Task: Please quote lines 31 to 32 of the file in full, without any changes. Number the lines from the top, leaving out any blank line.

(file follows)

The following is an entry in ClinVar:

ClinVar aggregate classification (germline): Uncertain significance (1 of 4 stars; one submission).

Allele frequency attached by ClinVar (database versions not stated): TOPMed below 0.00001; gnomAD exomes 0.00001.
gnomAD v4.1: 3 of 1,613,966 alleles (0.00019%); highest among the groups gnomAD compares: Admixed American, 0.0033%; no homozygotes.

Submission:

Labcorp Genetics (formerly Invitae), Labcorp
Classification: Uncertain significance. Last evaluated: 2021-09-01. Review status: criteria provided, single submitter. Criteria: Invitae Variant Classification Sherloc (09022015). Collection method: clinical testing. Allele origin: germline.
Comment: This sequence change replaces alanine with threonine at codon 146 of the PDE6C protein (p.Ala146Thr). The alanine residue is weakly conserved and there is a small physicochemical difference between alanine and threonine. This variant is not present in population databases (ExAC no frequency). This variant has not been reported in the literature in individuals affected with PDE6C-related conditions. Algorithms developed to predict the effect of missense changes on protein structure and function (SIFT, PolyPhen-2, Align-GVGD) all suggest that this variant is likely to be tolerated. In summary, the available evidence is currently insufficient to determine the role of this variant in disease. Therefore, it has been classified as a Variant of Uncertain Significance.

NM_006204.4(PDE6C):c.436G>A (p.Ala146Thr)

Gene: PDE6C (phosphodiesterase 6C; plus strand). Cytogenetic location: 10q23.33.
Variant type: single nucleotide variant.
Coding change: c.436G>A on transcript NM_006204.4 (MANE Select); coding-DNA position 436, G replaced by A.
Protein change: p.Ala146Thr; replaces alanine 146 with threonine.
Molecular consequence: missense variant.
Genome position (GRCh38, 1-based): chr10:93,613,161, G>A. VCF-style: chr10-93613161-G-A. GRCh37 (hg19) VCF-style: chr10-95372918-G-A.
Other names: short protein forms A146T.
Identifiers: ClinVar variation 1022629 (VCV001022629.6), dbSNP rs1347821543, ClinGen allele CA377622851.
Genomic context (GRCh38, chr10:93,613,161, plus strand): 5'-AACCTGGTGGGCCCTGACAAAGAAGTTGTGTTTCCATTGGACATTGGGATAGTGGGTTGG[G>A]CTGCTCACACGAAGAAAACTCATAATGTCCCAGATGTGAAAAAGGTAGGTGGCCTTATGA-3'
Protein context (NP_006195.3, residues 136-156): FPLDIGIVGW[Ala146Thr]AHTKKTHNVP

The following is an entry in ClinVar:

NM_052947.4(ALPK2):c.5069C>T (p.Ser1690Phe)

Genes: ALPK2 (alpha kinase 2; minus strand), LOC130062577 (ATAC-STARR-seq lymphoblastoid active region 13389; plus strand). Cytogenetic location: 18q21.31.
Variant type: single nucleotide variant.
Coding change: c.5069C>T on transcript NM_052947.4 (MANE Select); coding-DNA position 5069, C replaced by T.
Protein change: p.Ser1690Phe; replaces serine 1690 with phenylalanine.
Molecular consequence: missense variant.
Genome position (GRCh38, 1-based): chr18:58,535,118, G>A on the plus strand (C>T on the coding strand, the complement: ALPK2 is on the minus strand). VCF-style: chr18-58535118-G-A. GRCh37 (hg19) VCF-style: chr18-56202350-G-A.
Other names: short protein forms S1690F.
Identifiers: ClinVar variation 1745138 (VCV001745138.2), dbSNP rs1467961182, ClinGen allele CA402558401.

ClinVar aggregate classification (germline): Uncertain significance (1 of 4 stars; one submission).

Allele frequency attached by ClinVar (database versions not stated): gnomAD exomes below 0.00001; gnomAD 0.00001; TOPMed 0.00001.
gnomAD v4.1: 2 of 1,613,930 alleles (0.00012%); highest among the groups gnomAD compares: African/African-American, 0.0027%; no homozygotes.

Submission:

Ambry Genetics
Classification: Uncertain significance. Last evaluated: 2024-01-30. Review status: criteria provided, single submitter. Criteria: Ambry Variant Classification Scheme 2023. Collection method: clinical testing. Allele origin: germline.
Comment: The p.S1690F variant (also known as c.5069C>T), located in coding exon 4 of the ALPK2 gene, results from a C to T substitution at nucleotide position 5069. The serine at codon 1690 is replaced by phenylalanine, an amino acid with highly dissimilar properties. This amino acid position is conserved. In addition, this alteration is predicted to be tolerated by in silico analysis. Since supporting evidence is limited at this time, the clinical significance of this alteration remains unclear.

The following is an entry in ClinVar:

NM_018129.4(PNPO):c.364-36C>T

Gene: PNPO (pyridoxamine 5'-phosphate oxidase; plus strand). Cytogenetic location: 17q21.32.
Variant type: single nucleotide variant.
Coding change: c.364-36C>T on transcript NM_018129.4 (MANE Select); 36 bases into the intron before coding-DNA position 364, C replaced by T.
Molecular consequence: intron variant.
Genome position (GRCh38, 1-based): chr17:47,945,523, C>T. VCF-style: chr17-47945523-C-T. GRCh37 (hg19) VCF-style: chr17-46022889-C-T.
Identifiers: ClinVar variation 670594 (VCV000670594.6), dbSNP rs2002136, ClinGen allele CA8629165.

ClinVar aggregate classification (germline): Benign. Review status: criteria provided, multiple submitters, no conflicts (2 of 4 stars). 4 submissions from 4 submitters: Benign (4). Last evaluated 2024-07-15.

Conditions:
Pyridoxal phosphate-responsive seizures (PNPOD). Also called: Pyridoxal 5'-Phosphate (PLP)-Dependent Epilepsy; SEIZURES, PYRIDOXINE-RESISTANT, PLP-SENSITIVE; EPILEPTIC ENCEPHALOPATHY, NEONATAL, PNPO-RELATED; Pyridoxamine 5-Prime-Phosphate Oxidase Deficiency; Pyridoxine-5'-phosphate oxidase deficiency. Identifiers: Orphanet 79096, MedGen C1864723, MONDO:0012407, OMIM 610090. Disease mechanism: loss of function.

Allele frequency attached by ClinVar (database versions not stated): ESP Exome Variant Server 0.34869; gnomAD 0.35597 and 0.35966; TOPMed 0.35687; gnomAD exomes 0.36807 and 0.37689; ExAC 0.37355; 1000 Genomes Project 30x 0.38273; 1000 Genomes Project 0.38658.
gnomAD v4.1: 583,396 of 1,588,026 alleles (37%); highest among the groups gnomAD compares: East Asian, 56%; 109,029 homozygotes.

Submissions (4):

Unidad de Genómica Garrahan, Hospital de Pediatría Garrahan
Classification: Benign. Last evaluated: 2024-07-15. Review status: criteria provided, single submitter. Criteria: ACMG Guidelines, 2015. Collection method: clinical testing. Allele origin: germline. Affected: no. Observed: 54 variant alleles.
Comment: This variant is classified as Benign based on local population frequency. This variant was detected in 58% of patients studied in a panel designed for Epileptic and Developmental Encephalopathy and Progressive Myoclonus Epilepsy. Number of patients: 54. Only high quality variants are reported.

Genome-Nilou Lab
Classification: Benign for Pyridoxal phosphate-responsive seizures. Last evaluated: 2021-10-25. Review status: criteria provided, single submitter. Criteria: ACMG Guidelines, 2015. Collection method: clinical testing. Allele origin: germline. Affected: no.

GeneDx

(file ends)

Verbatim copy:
Allele frequency attached by ClinVar (database versions not stated): gnomAD exomes below 0.00001; gnomAD 0.00001; TOPMed 0.00001.
gnomAD v4.1: 2 of 1,613,930 alleles (0.00012%); highest among the groups gnomAD compares: African/African-American, 0.0027%; no homozygotes.